Women access contraception at various sites in Puerto Rico, including community health clinics, private medical offices, university clinics, and Title X family planning clinics (Manuel Vargas, MD, MPH, Puerto Rico Department of Health; Claritsa Malave, MD, MPH, HRSA; personal communications, 2016). Despite the availability of these resources, barriers exist to providing optimal contraceptive coverage. Key stakeholders in Puerto Rico identified the need for increased contraceptive supplies, family planning delivery sites, training for providers on LARC insertion, education for women and men on effective contraception to reduce unintended pregnancy, and decreased financial and administrative barriers for providers and patients (Manual Vargas, MD, MPH, Puerto Rico Department of Health; Claritsa Malave, MD, MPH, HRSA; Nabal Bracero, MD, ACOG Puerto Rico Section; Ramon Sanchez, MD, MPH, Clinica Preven; Blanca Cuevas, MS, PROFAMILIA; personal communications, 2016). Coverage for all contraceptive methods by federal and private insurers is not universal in Puerto Rico. Certain contraceptive methods can be unaffordable for providers and patients, which has resulted in limited availability of more effective contraceptive options such as LARCs that have higher up-front costs (Manuel Vargas, MD, MPH, Puerto Rico Department of Health; personal communication, 2016). In addition, the cost of IUD and hormonal implant insertion might not be fully covered by public or private insurance, which might also deter women from seeking LARCs. Because of cost, these methods are often not available in physician offices or pharmacies, and therefore most women receive oral contraceptives, DMPA, or condoms. A lack of availability in hospitals has also led to missed opportunities for postpartum initiation of LARCs (Nabal Bracero, MD, MPH, ACOG Puerto Rico Section; personal communication, 2016). The number of health care providers who offer contraception, specifically IUDs and contraceptive implants, has been limited by lack of training and reimbursement (Nabal Bracero, MD, MPH, ACOG Puerto Rico Section; Manuel Vargas, MD, MPH, Puerto Rico Department of Health; personal communications, 2016). Women typically do not choose LARC methods because of this lack of availability, as well as a general lack of knowledge about these methods (Ramon Sanchez, MD, MPH, Clinica Preven; personal communication, 2016).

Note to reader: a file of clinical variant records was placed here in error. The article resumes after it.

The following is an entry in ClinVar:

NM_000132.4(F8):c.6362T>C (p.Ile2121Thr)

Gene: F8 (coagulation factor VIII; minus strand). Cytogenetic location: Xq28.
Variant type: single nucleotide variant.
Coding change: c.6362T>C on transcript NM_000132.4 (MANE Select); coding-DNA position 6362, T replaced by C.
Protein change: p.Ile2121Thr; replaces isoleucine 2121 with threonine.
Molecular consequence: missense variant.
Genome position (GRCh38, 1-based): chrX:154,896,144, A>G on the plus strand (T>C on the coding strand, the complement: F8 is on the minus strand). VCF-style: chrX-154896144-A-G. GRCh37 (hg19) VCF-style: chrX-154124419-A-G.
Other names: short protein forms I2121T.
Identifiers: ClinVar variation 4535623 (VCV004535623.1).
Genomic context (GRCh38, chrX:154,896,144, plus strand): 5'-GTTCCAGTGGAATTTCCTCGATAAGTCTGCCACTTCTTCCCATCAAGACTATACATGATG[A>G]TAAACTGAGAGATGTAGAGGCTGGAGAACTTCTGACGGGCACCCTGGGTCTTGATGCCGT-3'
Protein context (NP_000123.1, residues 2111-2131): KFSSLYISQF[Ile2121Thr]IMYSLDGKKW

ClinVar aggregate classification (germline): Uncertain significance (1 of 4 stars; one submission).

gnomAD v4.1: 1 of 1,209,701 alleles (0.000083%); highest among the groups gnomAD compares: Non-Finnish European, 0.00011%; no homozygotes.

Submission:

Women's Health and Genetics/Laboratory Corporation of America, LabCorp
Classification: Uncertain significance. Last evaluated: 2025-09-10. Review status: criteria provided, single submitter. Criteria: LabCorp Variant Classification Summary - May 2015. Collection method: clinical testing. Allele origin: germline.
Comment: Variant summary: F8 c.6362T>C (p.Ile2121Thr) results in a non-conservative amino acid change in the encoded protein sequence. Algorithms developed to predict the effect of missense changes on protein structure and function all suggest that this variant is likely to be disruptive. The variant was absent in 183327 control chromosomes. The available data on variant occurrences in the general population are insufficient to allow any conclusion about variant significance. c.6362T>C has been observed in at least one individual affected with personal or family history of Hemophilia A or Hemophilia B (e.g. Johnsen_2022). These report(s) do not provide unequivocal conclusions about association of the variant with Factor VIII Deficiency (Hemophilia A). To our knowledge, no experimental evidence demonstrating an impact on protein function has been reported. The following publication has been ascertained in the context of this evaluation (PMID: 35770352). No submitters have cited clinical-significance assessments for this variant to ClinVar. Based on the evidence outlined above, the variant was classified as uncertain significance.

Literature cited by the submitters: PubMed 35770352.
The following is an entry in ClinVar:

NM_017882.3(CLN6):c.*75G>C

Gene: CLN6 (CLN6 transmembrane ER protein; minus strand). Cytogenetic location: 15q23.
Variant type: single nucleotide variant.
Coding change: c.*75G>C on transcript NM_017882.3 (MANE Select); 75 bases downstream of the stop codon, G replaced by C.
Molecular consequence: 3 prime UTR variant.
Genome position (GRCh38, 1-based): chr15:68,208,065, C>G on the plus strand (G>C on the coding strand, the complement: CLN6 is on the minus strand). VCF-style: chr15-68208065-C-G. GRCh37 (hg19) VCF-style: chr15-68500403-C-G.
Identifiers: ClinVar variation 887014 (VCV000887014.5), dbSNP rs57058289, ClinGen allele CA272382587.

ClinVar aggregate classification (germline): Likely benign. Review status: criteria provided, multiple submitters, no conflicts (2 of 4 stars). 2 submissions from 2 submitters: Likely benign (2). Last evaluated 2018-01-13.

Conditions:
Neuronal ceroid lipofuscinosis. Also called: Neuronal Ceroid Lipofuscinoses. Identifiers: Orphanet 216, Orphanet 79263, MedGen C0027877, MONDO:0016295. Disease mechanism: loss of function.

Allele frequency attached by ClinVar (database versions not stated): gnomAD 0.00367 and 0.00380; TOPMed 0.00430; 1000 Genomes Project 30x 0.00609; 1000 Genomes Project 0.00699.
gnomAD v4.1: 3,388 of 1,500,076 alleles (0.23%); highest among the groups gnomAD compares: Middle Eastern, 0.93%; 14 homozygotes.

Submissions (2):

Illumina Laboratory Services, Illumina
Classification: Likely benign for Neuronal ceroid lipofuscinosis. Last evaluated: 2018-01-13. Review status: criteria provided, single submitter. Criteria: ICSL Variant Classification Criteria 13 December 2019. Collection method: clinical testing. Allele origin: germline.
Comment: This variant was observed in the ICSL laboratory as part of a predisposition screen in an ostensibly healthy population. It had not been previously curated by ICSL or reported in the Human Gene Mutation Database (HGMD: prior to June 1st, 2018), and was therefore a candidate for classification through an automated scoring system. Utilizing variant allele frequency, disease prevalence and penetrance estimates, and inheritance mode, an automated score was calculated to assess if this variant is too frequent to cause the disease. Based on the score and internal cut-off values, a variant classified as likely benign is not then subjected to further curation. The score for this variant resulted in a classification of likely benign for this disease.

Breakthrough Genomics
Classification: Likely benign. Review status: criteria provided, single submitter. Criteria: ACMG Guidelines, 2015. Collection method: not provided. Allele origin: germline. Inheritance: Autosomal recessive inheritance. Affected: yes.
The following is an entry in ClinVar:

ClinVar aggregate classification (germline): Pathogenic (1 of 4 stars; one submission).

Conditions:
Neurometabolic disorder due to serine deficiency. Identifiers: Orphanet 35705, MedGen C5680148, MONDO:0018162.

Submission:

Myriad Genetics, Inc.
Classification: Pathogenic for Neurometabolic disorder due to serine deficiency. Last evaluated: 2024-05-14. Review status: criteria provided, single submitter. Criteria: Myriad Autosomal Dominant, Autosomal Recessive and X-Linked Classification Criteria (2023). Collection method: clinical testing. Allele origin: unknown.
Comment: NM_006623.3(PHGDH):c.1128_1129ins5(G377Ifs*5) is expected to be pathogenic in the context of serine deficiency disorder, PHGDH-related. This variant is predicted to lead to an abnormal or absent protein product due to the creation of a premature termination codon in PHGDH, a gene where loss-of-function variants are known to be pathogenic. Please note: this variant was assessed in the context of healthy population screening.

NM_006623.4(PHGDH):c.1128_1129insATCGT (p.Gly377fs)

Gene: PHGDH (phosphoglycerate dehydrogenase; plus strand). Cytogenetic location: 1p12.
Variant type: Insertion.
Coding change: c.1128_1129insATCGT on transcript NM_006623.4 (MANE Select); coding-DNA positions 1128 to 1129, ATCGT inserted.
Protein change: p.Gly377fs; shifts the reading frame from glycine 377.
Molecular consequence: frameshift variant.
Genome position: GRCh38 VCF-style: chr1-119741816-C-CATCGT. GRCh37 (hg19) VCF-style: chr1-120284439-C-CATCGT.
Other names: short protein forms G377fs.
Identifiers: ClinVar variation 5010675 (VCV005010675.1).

Among the 715,000 women of reproductive age in Puerto Rico, an estimated total of 138,000, or nearly 1 in 5 women, including 55,000 aged 15–19 years and 83,000 aged 20–44 years, do not want to become pregnant, are not using one of the most effective or moderately effective contraceptive methods, and could therefore have an unintended pregnancy. Applying the distribution of methods observed in the CHOICE project, there is an estimated unmet need for IUDs for 68,000 women, hormonal contraceptive implants for 33,000 women, DMPA for 11,000 women, oral contraceptives for 14,000 women, vaginal rings for 9,000 women, and contraceptive patches for 3,000 women (Table). The estimated needs for a year are 68,000 IUDs, 33,000 hormonal contraceptive implants, 44,000 DMPA doses, 168,000 oral contraceptive pill packs, 108,000 vaginal rings, and 36,000 contraceptive patches.

Quelle: CDC (Center for Disease Control and Prevention)